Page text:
In 1990, at the behest of the International Institute of Philosophy, French philosopher Dominique Janicaud wrote an essay accusing the “second generation” of French phenomenologists of having moved the field in an explicitly theological direction. Janicaud claimed that Emmanuel Levinas, Jean-Luc Marion, Michel Henry, and Jean-Louis Chrétien had corrupted phenomenology by each introducing a transcendent dimension into phenomenological reflection and study—whether by explicating the absolute alterity of the Other (Levinas), developing a philosophy of donation (Marion), articulating a foundational autoaffectivity that undergirds consciousness (Henry), or seeming to mix explicitly theological reflections into otherwise rigorously phenomenological analyses (Chrétien).
Janicaud believed this cabal to have forsworn its proper analytical realm—that of immanence—for an otherworldly transcendence. He took their work to pose a heretical question: whether there is a “paradoxical revelation of Transcendence in a source at the heart of phenomenality.” The debate that opened in 1990 continues to work itself out today, a growing interdisciplinary literature in the murky space between phenomenology and theology notwithstanding.
What makes the field of phenomenology—and continental philosophy generally—uniquely susceptible, even vulnerable, to religious claims and concerns? Philosopher-theologians such as David Bentley Hart have remarked on its natural openness to theological styles of questioning and dialogue. According to a new book by Edward Baring, the purported “theological turn” in French phenomenology is hardly unprecedented, and may even activate currents that are endemic to the movement itself. That’s because, Baring argues, Catholicism is the reason for the movement’s spread and establishment as “continental philosophy” in the first place.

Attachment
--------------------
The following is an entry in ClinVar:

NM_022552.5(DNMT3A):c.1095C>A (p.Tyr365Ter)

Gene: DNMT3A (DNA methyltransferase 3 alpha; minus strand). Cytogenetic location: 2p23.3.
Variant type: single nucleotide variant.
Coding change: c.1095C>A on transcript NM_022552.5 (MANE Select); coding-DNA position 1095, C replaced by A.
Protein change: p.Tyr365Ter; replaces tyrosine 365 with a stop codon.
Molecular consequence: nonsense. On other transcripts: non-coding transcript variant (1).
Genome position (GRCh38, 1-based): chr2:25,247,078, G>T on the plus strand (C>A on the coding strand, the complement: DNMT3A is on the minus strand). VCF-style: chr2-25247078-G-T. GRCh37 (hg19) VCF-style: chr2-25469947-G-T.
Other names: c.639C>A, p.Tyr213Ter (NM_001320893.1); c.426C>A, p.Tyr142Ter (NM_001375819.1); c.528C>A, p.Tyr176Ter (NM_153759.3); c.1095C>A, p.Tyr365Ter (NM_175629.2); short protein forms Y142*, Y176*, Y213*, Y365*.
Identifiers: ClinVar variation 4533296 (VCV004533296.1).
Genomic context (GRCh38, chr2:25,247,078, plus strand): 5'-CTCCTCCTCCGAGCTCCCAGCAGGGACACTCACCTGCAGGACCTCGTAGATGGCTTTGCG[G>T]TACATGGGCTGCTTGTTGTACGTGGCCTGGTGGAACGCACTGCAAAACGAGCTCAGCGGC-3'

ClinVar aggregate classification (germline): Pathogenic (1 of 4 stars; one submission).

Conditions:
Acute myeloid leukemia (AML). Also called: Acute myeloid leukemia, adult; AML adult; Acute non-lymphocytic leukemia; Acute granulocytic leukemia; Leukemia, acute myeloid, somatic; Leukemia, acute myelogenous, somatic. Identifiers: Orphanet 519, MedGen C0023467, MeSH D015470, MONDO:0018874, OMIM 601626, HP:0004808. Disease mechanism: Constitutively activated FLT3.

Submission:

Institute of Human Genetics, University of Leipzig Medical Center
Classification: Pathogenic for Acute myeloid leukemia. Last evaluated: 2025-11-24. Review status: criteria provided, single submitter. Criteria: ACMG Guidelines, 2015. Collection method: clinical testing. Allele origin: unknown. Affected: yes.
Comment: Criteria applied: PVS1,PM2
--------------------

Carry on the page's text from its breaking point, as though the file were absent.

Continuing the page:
The central argument advanced in Converts to the Real is that phenomenology’s rise in the early twentieth century was dependent on the work of Catholic philosophers who engaged with it, wrote translations and introductions to bring it to new contexts, and developed arguments that would be picked up and used by later non-Catholic thinkers against different targets within the discipline. While a variety of nationally focused histories have brought local reasons for phenomenology’s adoption and success to the fore, Baring’s purports to be the first to argue for a transnational explanation—one that challenges the working assumptions of intellectual history as a discipline.
“The peculiar nature of conversion informs my methodological approach,” Baring writes. Rather than allow context to determine the meaning of the texts he examines, he makes the conscious beliefs of his subjects a point of thematic focus. Belief motivates the kinds of intellectual exchange that result in conversion, and the multidirectional conversions he takes up in Converts to the Real “mark the point where institutional or political explanations of conceptual change break down.”